Asian Free Trade Agreements and Wto Compatibility: Goods, Services, Trade Facilitation and Economic

Asian Free Trade Agreements and Wto Compatibility: Goods, Services, Trade Facilitation and Economic Cooperation

By Shintaro Hamanaka

It is an appropriate time to rethink the relationship between trade regionalism and multilateralism in the Asian context as we witness the proliferation of free trade agreements (FTAs) in Asia. In the 1980s and 1990s, many scholars and policymakers believed that Asian integration was market-based, rather than legal-based, and that Asian integration would never be codified through agreements.

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Book Information

Publisher: World Scientific Publishing Company
Publish Date: 03/21/2014
Pages: 300
ISBN-13: 9789814460408
ISBN-10: 9814460400
Language: English

Full Description

It is an appropriate time to rethink the relationship between trade regionalism and multilateralism in the Asian context as we witness the proliferation of free trade agreements (FTAs) in Asia. In the 1980s and 1990s, many scholars and policymakers believed that Asian integration was market-based, rather than legal-based, and that Asian integration would never be codified through agreements. Yet today, there are a large number of FTAs signed and under negotiation in Asia.This book investigates the appropriate relationship between regionalism and multilateralism, with a special reference to recent FTAs in Asia. It is undeniable that past trade multilateralism-regionalism debates centered on the trade-in-goods aspect. However, the majority of recent FTAs in Asia cover issues beyond trade-in-goods and tariff liberalization, such as trade facilitation, services, and economic cooperation. While the General Agreement on Tariffs and Trade (GATT) Article XXIV governs regional integration initiatives in trade in goods, there is no (or at most a thin) World Trade Organization (WTO) Agreement that stipulates the relationship between regionalism and multilateralism in issue areas other than goods.Thus, this study carefully considers the meaning of "WTO-compatible FTAs" by distinguishing "WTO consistency" and "WTO friendliness", going beyond GATT Article XXIV debates and proposes a general framework for examining the openness of regionalism in various issue areas by identifying tree-type questions to distinguish several types of exclusiveness. It then specifically asks the following questions: Can Asian FTAs that cover several issues be considered multilateralism friendly? How does the relationship between regionalism and multilateralism differ between trade-in-goods and non-goods issue areas? What are policies that might reduce the exclusiveness of regional initiatives? The study concludes by listing counterintuitive policy suggestions to make FTAs truly WTO compatible. The book also includes a comprehensive list of FTAs in Asia and several WTO Agreements relating to trade regionalism.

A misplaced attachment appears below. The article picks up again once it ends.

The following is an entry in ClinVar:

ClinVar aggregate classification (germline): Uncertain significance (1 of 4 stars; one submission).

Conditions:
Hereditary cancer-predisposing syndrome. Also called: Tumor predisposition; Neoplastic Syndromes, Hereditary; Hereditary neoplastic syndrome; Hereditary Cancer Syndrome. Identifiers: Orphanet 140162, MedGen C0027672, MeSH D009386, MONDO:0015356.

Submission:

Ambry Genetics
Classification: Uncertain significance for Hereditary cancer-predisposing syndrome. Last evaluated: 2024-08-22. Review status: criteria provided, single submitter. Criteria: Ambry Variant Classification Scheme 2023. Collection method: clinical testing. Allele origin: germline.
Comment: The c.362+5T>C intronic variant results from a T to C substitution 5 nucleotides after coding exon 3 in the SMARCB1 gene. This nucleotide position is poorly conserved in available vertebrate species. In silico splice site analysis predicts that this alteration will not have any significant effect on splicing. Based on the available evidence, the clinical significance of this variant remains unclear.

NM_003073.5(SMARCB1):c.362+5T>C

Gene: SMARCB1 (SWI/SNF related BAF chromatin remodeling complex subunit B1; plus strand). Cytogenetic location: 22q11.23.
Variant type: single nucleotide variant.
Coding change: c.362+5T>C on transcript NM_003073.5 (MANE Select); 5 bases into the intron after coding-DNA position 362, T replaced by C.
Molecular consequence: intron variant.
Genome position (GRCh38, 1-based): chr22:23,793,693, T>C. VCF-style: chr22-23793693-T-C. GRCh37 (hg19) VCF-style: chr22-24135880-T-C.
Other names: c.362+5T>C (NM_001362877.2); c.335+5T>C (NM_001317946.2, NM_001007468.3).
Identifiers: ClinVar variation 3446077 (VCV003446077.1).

About the Author

Shintaro Hamanaka is an Economist at the Asian Development Bank and an Honorary Research Fellow at the White Rose East Asia Centre.

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